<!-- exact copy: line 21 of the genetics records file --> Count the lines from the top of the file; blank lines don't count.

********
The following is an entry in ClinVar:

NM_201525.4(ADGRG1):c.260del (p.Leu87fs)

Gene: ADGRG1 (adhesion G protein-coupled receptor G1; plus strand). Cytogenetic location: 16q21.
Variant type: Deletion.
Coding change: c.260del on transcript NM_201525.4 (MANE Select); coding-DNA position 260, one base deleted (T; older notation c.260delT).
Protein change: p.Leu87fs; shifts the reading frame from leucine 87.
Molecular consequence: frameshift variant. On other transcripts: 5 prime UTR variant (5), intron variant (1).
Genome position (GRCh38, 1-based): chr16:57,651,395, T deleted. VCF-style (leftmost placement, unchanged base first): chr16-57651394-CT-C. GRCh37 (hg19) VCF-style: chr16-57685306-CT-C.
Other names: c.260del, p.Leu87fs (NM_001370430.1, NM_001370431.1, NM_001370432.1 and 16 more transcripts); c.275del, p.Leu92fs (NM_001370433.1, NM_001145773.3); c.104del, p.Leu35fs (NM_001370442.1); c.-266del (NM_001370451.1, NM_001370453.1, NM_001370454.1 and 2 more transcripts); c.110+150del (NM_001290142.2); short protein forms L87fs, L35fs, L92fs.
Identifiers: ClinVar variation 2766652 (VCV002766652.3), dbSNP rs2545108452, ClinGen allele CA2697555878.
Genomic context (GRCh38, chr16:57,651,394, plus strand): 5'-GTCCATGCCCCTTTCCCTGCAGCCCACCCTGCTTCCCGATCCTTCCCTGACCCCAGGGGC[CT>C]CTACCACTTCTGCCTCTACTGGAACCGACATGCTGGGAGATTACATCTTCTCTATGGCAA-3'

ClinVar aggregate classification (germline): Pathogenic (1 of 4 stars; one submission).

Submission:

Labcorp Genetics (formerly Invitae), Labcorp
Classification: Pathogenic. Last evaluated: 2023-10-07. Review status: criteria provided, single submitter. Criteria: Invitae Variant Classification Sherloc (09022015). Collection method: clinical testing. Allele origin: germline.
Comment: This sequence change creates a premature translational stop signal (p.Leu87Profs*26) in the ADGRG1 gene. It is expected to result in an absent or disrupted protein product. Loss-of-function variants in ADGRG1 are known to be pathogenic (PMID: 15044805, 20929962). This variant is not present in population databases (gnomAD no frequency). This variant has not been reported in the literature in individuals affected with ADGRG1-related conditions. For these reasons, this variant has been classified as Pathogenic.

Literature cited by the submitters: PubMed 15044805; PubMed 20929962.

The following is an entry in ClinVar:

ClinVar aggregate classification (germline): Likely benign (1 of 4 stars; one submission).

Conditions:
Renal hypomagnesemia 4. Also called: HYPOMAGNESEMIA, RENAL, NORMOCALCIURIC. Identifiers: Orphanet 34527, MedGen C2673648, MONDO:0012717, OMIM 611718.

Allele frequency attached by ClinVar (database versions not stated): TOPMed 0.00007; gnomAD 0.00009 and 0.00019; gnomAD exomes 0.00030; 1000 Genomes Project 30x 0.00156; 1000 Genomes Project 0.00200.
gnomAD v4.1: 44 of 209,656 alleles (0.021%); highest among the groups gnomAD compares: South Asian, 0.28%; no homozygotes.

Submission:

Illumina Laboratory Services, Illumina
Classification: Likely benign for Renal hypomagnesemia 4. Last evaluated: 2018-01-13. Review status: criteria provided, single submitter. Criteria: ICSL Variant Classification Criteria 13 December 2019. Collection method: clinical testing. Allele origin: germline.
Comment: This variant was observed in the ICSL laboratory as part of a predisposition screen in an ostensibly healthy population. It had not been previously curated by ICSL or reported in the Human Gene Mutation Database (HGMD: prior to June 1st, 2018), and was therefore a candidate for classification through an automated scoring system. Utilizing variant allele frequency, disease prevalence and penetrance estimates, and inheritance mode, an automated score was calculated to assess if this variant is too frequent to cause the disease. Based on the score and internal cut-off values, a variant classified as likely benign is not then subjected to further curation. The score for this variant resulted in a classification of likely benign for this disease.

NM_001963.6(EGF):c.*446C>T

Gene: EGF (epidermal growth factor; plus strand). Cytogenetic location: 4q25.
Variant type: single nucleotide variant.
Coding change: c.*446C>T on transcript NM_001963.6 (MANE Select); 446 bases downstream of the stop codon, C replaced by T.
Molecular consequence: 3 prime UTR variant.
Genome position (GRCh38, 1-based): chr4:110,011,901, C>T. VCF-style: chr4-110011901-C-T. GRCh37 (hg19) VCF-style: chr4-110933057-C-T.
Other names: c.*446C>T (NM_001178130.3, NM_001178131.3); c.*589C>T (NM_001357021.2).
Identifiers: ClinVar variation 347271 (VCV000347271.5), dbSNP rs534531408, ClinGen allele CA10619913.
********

Renal hypomagnesemia 4. Also called: HYPOMAGNESEMIA, RENAL, NORMOCALCIURIC. Identifiers: Orphanet 34527, MedGen C2673648, MONDO:0012717, OMIM 611718.